A study by Spanish researchers published Oct. 22 in the European Heart Journal strongly suggests that blood pressure  medication taken at night reduces cardiovascular risk more than meds taken in the morning. Some 19,000 hypertensive patients (men and women, average age 60) were assigned to take their blood pressure pills at bedtime  or upon awakening. Over 6.3 years, 1,752 participants experienced a serous cardiovascular event (CVD death, myocardial infarction, coronary revascularization, heart failure, or stroke) and there 1,494 other registered events (including angina pectoris, peripheral artery disease, retinal artery thrombotic occlusion, and transient ischemic attack).

Those who took their meds at bedtime were 43 percent less likely to experience a cardiovascular event! Also, the researchers reported, “The bedtime therapeutic strategy was also associated with improved renal function and favorable redistribution of lipid profile —significantly lower LDL cholesterol and higher HDL cholesterol.”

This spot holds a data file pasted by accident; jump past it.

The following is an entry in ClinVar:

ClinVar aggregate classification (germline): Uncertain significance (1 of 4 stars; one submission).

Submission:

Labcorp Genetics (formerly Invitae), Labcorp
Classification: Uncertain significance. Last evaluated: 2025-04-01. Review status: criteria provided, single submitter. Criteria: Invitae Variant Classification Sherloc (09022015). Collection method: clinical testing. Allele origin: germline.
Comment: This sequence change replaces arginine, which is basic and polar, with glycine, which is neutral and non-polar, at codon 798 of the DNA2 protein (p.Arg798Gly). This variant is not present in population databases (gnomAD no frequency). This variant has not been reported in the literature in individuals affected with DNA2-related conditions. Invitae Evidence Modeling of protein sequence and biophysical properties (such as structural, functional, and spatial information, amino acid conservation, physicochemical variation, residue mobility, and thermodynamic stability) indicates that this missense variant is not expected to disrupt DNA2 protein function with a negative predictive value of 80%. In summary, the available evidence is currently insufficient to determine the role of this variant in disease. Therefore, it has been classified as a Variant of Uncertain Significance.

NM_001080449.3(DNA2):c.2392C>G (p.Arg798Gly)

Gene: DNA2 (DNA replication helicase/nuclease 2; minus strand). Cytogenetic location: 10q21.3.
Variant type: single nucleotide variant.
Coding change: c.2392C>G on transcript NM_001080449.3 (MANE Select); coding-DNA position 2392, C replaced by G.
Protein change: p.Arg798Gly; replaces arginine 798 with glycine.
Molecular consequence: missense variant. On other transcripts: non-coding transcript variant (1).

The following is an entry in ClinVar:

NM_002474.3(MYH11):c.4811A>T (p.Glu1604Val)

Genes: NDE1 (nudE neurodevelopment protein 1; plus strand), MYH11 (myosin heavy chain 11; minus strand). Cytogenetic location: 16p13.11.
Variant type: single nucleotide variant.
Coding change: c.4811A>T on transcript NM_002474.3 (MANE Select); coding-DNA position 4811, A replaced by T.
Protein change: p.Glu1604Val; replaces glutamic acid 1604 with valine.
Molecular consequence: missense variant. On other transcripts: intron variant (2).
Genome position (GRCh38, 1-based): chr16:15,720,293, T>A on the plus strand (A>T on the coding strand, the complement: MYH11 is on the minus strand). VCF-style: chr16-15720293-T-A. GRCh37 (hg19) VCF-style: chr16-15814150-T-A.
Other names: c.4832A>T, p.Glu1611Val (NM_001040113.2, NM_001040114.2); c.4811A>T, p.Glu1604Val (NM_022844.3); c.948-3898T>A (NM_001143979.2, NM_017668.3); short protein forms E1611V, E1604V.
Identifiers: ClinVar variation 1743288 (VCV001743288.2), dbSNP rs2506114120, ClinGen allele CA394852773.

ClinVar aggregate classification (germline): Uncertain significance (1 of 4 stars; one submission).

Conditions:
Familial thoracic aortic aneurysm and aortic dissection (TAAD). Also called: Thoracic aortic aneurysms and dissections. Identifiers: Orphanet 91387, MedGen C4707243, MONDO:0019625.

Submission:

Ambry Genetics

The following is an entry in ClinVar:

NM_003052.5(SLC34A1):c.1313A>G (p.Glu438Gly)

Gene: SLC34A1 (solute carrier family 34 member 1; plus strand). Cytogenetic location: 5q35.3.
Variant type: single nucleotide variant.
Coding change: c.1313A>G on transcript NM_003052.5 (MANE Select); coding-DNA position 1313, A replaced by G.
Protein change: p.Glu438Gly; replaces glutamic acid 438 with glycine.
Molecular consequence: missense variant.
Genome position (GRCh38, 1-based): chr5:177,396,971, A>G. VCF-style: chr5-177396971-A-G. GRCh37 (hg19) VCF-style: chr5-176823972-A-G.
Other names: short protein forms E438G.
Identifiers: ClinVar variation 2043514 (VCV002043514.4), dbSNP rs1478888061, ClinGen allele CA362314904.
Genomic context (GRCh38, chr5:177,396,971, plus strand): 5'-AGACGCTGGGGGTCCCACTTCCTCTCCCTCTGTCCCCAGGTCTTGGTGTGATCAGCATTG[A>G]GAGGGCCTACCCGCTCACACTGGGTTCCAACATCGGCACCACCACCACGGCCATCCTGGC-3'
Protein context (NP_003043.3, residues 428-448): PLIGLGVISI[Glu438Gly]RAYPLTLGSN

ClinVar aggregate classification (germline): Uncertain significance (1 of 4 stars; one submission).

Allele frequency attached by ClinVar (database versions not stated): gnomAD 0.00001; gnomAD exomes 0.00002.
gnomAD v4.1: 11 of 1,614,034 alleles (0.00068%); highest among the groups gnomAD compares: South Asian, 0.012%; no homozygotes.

Dr. Joe D. Goldstrich comments, “Good study. There was a similar study a few years ago showing the same results. I think the reason for the benefit is that normally with sleep there is a drop in the blood pressure and taking the medicine before bedtime enhances this drop. Of course, it assumes that you have decent sleep to derive all the benefits.”

It was jarring to read in the study’s “Inclusion and Exclusion Criteria” that participants in the trial “represented a population of Caucasian Spanish men and women.” Do men and women of Asian and African descent respond differently to blood pressure mefications? —Fred Gardner